Edge provides views in all directions, including north to the George Washington Bridge, Central Park, the supertalls of Billionaires’ Row; east to the beloved Empire State Building and Chrysler Building, and One Vanderbilt; and south to One World Trade Center and the Financial District, Downtown Brooklyn, Jersey City, and the Atlantic Ocean past the Verrazano-Narrows Bridge.

Midtown, photo by Michael Young

Billionaires’ Row, photo by Michael Young

Lower Manhattan, photo by Michael Young

Looking out toward the skyline from Peak. photo by Michael Young

The coveted corner table at Peak. Photo by Matt Pruznick

Looking down at 15 and 35 Hudson Yards from the indoor section of the Edge upon arriving at the top, photo by Michael Young

The Edge is made of 15 sections that were preassembled in Italy, each weighing between 35,000 and 100,000 pounds. The platform is lined with 3,000 square feet of nine-foot-high glass divided into 79 panels that weigh 1,200 pounds apiece. They were manufactured in Germany and finished in Italy, and were installed with a 6.6-degree outward tilt so people can get a better view down.

Edge officially opens to the public today at 1pm, with access located on the fourth floor of The Shops & Restaurants at Hudson Yards.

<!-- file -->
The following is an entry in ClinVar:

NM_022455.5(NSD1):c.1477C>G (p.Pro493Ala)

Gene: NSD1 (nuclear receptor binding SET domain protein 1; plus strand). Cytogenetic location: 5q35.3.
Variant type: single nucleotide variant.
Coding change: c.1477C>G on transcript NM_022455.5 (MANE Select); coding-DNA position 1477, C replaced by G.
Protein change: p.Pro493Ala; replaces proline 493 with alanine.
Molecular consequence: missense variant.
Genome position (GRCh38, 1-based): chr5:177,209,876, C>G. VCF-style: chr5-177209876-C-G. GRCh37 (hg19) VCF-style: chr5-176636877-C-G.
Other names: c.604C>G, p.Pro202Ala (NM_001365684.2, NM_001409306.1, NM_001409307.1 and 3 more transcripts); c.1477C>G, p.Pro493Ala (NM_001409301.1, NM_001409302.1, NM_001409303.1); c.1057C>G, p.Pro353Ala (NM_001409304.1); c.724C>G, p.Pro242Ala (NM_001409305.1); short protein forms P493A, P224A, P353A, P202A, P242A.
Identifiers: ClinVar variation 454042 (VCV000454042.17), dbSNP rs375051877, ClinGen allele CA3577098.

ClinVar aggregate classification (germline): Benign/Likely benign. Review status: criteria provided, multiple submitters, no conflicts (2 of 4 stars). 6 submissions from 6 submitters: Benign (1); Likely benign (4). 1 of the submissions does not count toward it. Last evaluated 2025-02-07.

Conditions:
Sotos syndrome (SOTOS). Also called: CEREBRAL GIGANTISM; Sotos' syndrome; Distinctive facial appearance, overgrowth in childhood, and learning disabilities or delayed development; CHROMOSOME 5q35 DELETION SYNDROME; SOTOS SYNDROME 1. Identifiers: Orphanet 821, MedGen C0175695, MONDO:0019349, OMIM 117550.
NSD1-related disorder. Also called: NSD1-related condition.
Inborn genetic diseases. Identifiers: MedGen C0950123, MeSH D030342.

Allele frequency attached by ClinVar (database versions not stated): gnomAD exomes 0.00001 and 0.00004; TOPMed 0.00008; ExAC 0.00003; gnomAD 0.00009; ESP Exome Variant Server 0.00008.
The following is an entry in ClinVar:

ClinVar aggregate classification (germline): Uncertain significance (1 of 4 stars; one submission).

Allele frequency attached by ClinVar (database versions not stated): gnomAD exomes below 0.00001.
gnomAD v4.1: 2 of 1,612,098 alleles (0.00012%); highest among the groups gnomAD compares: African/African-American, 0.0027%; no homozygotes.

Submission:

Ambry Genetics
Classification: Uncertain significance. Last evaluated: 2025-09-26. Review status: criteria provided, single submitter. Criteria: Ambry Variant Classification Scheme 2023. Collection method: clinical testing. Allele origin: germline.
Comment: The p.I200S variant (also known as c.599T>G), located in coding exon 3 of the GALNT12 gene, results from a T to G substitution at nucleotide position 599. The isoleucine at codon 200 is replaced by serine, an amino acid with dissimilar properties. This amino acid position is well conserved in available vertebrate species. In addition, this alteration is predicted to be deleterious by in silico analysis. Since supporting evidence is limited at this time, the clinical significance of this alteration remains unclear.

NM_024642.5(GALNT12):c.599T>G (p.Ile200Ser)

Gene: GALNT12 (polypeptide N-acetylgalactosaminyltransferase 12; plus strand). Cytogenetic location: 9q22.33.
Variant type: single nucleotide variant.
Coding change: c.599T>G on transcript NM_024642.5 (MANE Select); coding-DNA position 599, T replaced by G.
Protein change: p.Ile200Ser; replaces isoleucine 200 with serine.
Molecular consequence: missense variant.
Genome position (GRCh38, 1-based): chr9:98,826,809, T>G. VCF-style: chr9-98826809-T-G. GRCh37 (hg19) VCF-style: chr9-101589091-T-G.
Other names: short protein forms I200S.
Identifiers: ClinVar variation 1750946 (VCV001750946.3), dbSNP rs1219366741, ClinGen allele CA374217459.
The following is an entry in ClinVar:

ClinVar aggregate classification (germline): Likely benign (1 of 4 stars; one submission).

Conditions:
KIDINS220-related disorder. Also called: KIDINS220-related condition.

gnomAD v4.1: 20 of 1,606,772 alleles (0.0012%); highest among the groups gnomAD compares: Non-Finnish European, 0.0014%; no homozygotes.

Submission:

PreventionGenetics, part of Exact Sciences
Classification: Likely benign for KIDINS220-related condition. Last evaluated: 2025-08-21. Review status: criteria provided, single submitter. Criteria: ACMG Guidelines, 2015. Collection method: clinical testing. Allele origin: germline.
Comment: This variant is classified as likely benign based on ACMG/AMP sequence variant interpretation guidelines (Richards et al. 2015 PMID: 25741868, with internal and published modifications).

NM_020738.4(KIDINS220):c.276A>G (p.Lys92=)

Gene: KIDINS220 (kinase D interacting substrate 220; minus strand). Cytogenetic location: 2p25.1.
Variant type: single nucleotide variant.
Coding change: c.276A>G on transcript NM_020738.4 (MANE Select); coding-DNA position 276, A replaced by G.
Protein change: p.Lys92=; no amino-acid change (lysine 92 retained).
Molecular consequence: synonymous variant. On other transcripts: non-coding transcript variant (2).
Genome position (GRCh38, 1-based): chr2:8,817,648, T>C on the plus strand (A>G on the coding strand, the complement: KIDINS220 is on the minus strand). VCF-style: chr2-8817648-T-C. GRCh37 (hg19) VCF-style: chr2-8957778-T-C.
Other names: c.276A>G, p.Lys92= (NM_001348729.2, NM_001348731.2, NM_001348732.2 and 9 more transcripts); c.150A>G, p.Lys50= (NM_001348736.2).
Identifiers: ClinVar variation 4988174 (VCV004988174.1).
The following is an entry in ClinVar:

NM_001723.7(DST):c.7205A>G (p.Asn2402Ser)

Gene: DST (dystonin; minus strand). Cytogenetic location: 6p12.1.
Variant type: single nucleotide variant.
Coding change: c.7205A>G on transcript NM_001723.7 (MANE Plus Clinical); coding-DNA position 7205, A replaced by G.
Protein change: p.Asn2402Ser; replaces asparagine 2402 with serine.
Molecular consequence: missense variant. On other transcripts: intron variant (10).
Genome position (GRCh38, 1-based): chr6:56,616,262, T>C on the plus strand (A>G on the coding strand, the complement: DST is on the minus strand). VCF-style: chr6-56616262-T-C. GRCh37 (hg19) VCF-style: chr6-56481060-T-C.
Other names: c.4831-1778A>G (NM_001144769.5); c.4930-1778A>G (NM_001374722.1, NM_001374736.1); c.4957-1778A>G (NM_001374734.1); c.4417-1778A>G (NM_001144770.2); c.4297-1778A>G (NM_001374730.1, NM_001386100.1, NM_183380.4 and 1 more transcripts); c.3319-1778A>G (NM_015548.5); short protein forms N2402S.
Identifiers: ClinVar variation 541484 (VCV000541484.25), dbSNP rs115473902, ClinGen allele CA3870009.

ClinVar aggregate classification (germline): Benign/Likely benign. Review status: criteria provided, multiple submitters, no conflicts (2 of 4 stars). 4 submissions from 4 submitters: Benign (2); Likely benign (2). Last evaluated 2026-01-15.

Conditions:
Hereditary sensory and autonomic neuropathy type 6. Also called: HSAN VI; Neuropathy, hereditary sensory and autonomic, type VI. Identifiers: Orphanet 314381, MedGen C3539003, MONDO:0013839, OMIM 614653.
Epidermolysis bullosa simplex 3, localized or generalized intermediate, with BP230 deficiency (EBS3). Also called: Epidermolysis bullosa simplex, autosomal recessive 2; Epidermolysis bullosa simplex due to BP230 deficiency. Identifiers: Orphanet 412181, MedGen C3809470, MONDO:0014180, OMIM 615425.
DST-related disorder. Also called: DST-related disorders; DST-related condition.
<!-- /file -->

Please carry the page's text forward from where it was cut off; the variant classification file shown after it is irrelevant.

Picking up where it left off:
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11 Comments on "Edge Observation Deck at 30 Hudson Yards Officially Opens to the Public"

  1. One wonders how the window-cleaning cradle navigates the projection.

  2. No mention of the cost to enter?

  3. “It’s only when the tide goes out that you learn whose been swimming naked”
    Warren Buffett

  4. Monath: whose or who has? (what ever the quote is referring to)


    These pics give me a queasy feeling. I can’t imagine stepping out on this thing with only sheets of glass for protection!

    I can only guess it won’t take long before the first jumper goes over the side?!

    On the other hand, the corner table might be the best way yet to start a diet, it would be difficult to keep your food down!

  6. Hudson Yards is going to take a little getting used to for me. It’s daring and bold but it just doesn’t float my boat (yacht). Give me Rockefeller Center any day.

  7. Way too scary for me! I’ll keep my feet on the ground!
    Wonder if the building will move with the wind?

  8. This is awesome. After decades of viewing Manhattan, and the iconic photos of it, from both the Empire State Building and Rockefeller Center, I’m looking forward to now seeing Manhattan from a new viewing perch, and the stunning photos that will come from it.

  9. given that the city used $6 billion of public funds to help Build Hudson yards, . How many affordable apartments, affordable to normal people, are there in Hudson yards?

  10. Michelle Calderon | December 7, 2020 at 8:34 pm | Reply

    Hi how can I get any info on restaurants and if it costs any to get on the deck

  11. Ornella Bisceglia | March 28, 2021 at 2:04 pm | Reply

    We could pay for tickets? Or what?